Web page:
U.S. Post Office and Store at Creekmore, KY
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Francis Asbury Creekmore (May 30, 1902-August 22, 1967) is pictured in front of the United State Post Office and store in Creekmore, Kentucky circa 1966. Mr. Creekmore served as postmaster and storekeeper at Creekmore, Kentucky near what is now known as Hayes Creek. He also farmed and ran a grist mill.
Francis and his wife, Lula Gilreath Creekmore (1903-1973), were the parents of five children, four daughters and one son. Alma Nadene Creekmore Heth (1922-2020), was a talented artist, singer, and teacher who married Arthur Heth. Norma Jean Creekmore Lawson (1924-2016) worked for H&R Block and was an avid gardener and homemaker who married George Edward Lawson. Pearl Creekmore Anderson (1926-2005), owned and operated Anderson’s Grocery Store in Pine Knot along with her husband, Earl Anderson. Sally Ittylene Creekmore Trammell (1931-2017), was a homemaker and artist who made handmade quilts and other textile art. Ittylene married Cecil Trammell. Each of the four daughters lived in Pine Knot. Francis and Lula’s son, Bobby Francis Creekmore, is a retired mechanical engineer living in South Carolina with his wife, Jackie Privett Creekmore.
The poem below was written in 1978 by Francis’ grandson, Roger Trammell, the son of Ittylene and Cecil Trammell. The poem serves as a touching homage to one of McCreary County’s finest citizens.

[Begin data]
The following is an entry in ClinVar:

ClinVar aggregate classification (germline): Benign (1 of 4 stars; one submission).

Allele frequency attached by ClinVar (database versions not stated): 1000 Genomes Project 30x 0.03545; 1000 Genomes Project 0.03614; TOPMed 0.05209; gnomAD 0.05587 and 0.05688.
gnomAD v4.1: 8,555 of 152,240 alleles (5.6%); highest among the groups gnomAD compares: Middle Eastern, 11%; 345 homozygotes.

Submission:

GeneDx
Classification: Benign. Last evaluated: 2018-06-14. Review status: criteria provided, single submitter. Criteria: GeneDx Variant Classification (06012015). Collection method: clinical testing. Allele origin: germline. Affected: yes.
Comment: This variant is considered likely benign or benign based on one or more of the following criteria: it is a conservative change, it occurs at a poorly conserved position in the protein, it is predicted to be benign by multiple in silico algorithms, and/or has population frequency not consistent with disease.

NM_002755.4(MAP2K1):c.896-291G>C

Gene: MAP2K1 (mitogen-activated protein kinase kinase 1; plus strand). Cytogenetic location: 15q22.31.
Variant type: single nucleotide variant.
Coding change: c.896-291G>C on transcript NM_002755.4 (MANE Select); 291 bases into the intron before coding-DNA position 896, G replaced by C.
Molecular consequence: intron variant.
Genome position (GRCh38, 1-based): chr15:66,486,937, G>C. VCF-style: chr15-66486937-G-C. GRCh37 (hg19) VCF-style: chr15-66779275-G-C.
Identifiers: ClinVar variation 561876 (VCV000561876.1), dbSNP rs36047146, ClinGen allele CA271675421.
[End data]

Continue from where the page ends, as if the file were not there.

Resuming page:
Apple Crates and Old Nail Kegs
The cold wind blows the winter snow, but it warms me deep inside,
And takes me back to yesterday’s more simple way of life.
To apples crates and old nail kegs around the pot-bellied stove,
Fox hounds and pickup trucks and ashes in the snow.
The dawn breaks grey on a winter day at my grandpa’s country store,
The trading post for the local folks at a place they call Creekmore.
Carry in the kindling and carry in the coal; let’s get a fire goin’.
The old black stove would chase away the cold of the early winter morn.
Grandpa was a Christian man who lived what he believed,
Song books and old shotguns and Beechnut in his cheek.
A gospel song in a voice pure and strong, he’d sing a verse or two,
A working man with calloused hands and a gentleman thru and thru.
His shelves were filled with staple goods; the necessary things,
Flour and sugar and nails and shoes and always kerosene.
Country folk in overalls and mail order flannel shirts,
Oil cans surround the one gas pump and the air hose that never worked.
Chewing tobacco and roll-your-own and trading pocketknives,
Whittlin’ and spittin’ around the stove but mostly trading lies.
Progress closed the country store, but I’ll always hold it dear,
Priceless memories of a simple time in the winter days of yesteryear.